Diversity Abounds at New York City Climate Conference

March 12th, 2009 by Roy W. Spencer, Ph. D.

The Second International Conference on Climate Change, held March 8-10 in New York City, was a great success, with considerably greater attendance than the first conference. Keynote speakers included President Vaclav Klaus of the Czech Republic, Prof. Dick Lindzen, Gov. John Sununu, Harrison Schmitt (last man to walk on the moon), Lord Monckton, and several others. A total of approximately 80 speakers packed a series of four parallel sessions throughout the 2 days of talks.

As was the case last year, several lines of evidence were presented in support of the two most important scientific objections to the currently popular view that humans now rule the climate system: (1) climate sensitivity is much lower than the United Nations claims it is; and (2) nature, not humans, dominate climate change.

On the latter point, there were several papers presented on the role of the Pacific Decadal Oscillation (PDO), including my own recent results from the Terra satellite showing the PDO causes a radiative forcing of the Earth (from a change in low cloud cover) that can potentially explain most of the decadal to centennial global temperature change over the last 100 years. Bill Gray presented his theory that the PDO, as well as other long term climate fluctuations, are mostly due to salinity-driven changes in the overturning portion of the ocean circulation. At this point in our meager understanding of long-term climate change, I would agree that this is the most likely explanation.

Prof. Akasofu of the University of Alaska reported that Arctic cooling has continued, with colder Arctic Ocean temperatures and thicker sea ice being encountered by icebreakers than in previous winters. These changes are widely believed to be the result of the Pacific Decadal Oscillation having recently entered into its negative (cooling) phase.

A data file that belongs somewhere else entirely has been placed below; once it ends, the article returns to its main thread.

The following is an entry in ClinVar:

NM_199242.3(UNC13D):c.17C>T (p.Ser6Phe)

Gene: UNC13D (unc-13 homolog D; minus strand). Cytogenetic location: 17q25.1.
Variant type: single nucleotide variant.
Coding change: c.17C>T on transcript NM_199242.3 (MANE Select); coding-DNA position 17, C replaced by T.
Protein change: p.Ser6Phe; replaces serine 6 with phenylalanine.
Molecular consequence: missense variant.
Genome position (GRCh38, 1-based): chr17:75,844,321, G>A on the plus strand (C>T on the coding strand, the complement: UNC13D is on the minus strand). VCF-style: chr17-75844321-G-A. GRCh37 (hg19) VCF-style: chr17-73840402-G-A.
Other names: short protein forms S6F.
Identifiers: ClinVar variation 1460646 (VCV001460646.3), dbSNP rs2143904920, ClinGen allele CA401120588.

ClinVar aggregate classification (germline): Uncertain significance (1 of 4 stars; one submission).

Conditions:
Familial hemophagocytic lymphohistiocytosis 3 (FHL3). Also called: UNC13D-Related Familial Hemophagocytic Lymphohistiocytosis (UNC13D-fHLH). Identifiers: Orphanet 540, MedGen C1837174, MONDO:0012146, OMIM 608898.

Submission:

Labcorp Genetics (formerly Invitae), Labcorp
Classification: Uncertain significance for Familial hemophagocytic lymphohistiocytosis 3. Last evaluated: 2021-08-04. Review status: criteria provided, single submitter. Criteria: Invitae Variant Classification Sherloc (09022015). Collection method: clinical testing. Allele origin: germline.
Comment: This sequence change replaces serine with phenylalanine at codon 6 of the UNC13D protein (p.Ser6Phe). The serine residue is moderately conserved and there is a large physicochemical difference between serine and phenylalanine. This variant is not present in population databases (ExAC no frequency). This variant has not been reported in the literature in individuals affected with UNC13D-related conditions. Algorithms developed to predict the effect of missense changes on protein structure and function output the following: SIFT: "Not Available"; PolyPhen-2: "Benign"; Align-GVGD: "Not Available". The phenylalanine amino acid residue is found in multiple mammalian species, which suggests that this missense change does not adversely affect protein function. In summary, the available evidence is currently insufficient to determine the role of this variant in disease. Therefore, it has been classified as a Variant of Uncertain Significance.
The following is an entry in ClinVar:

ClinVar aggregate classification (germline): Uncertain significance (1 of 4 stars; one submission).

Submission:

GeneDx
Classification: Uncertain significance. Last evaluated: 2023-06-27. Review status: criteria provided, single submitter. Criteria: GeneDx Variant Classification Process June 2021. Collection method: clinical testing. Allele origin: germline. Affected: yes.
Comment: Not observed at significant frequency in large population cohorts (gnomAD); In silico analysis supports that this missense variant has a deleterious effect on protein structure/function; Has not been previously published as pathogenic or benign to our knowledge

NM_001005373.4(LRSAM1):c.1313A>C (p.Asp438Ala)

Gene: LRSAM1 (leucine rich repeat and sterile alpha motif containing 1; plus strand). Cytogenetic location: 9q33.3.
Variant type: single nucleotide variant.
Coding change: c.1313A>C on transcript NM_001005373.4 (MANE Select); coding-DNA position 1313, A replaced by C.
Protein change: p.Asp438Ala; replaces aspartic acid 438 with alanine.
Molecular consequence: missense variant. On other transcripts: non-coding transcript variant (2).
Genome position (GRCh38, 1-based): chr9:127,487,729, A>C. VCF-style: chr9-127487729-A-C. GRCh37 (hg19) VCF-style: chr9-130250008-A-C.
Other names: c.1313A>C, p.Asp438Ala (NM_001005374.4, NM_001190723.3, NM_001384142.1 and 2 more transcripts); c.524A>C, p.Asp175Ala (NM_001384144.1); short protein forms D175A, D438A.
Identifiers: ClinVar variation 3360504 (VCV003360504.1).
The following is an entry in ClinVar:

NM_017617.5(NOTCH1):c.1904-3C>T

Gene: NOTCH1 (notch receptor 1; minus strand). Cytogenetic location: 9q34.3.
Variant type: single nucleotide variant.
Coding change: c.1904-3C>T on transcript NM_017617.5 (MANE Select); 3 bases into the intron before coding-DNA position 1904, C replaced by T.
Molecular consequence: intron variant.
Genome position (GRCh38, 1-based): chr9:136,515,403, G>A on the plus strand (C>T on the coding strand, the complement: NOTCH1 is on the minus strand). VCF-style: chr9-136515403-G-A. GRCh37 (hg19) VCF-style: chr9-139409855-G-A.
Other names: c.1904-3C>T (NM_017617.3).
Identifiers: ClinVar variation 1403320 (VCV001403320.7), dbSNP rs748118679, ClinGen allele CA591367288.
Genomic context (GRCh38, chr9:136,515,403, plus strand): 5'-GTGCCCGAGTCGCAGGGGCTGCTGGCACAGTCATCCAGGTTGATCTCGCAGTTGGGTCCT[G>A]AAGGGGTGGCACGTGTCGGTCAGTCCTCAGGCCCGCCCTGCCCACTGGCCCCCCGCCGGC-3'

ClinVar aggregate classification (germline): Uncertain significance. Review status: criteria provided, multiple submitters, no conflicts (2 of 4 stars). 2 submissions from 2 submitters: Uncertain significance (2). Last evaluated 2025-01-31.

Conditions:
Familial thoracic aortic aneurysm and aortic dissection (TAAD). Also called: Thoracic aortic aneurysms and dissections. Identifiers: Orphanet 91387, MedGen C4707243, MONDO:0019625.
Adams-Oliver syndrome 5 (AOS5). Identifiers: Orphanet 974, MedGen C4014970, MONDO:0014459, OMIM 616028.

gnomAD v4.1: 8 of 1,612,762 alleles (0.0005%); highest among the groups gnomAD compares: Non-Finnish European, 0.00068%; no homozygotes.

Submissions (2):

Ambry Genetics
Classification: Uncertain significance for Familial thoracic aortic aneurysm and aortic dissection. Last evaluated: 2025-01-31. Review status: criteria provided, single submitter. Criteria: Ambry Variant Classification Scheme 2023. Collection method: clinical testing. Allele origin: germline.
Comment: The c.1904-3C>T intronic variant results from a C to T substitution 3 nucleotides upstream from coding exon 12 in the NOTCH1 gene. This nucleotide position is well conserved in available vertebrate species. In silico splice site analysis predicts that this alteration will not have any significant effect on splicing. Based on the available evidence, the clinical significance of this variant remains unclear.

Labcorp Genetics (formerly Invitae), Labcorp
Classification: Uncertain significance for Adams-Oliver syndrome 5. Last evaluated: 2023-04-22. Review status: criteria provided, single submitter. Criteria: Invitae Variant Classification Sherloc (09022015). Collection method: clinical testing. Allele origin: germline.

In one of the keynote addresses, Bob Carter argued for a redirection of political and policy efforts to deal with natural rather than anthropogenic climate change, since paleoclimate evidence suggesting that sudden, large changes in regional climate can occur in just a few years.

There was considerable anger and frustration over the United Nations Intergovernmental Panel on Climate Change (IPCC) political hijacking of climate science, and the taking over of most of our professional organizations (e.g. the American Meteorological Society) by environmental activists with strong political connections. In his keynote address, Prof. Lindzen discussed the sorry state of climate science in this context. Lindzen also warned that the skeptics’ arguments need to be chosen wisely, since a few of them were clearly on weak scientific grounds.

I agree with Lindzen on this. But I would like to add that it takes only one of us to be correct for the anthropogenic global warming house of cards to collapse. We skeptics tolerate alternative scientific views, something the IPCC can not allow without undermining their political goals. The claim some others have made that we skeptics should rally around a single explanation for global warming reveals how dangerously close we have come to turning scientific research into a political process.